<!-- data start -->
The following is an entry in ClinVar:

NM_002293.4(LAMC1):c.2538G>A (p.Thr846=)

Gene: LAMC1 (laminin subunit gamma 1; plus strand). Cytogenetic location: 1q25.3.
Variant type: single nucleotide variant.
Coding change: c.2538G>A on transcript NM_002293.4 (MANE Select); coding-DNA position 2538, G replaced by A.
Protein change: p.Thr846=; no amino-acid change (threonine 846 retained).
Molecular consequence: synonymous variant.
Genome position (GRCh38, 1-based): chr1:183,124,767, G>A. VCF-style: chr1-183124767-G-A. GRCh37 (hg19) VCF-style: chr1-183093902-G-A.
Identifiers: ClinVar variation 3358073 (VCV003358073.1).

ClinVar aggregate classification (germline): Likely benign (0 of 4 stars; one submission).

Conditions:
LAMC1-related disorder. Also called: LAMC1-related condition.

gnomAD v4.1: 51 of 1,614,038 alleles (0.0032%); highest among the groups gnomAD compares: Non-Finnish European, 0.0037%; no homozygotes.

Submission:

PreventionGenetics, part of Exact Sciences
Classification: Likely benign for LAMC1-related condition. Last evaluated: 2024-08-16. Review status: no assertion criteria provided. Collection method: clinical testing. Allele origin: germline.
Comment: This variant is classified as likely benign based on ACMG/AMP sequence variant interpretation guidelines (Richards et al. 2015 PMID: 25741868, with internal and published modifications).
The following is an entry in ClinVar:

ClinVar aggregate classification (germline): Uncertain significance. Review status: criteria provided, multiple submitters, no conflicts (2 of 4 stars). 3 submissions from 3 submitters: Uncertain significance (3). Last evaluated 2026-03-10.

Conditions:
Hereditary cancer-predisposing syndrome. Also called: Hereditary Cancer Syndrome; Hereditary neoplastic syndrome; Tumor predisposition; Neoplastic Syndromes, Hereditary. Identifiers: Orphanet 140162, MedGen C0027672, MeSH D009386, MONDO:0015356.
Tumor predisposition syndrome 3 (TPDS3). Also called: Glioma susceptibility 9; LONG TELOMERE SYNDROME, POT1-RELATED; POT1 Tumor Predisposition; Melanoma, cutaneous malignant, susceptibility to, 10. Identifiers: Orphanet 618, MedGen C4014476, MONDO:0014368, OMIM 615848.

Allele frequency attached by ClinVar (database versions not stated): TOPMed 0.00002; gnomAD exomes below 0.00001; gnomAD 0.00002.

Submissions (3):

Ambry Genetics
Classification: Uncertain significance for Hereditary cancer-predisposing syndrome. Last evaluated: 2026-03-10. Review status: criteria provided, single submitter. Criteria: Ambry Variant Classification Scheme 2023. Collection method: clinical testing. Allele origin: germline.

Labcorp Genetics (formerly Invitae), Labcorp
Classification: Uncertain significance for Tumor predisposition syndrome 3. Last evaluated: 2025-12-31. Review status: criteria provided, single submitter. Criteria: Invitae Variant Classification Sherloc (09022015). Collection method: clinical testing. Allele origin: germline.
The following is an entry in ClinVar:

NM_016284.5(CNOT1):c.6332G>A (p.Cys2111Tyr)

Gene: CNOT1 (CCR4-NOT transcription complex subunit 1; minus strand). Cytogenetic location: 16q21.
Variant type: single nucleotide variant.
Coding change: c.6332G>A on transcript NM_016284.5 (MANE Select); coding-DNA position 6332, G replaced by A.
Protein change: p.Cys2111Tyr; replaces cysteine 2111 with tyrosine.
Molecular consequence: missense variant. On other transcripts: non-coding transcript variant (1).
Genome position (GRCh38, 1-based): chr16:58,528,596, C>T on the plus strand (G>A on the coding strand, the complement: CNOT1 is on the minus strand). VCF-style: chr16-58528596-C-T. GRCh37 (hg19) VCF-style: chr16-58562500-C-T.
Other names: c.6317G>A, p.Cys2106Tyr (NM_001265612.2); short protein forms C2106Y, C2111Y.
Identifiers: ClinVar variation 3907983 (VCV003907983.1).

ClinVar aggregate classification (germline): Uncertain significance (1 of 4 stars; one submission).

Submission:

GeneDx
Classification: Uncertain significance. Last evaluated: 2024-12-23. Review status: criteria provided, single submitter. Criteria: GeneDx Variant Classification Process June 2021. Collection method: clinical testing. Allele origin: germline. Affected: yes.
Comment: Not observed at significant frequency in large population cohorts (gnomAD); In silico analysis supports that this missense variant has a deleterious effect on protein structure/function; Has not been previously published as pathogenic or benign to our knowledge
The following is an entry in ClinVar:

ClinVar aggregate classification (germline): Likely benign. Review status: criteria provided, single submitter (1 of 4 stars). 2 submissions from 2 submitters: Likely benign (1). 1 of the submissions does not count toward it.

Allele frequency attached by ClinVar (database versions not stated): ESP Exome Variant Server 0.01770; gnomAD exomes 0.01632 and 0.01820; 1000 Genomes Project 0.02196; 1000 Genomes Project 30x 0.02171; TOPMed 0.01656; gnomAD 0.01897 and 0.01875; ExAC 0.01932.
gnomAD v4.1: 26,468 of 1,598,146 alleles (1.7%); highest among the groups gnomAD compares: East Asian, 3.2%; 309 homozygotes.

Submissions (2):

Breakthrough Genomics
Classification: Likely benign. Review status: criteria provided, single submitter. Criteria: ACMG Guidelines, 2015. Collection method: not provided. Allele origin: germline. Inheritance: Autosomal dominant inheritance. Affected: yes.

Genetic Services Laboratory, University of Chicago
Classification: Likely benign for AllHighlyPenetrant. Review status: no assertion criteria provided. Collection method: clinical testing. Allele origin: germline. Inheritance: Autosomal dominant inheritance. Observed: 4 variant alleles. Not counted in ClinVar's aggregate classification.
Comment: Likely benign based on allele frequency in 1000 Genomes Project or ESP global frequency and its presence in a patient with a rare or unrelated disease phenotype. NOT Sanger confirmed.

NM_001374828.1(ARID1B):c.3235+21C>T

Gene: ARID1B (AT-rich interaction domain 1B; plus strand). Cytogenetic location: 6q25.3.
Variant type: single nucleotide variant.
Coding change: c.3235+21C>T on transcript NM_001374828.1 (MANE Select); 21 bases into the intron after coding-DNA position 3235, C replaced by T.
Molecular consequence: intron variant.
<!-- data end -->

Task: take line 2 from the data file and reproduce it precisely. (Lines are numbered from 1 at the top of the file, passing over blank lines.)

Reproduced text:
NM_002293.4(LAMC1):c.2538G>A (p.Thr846=)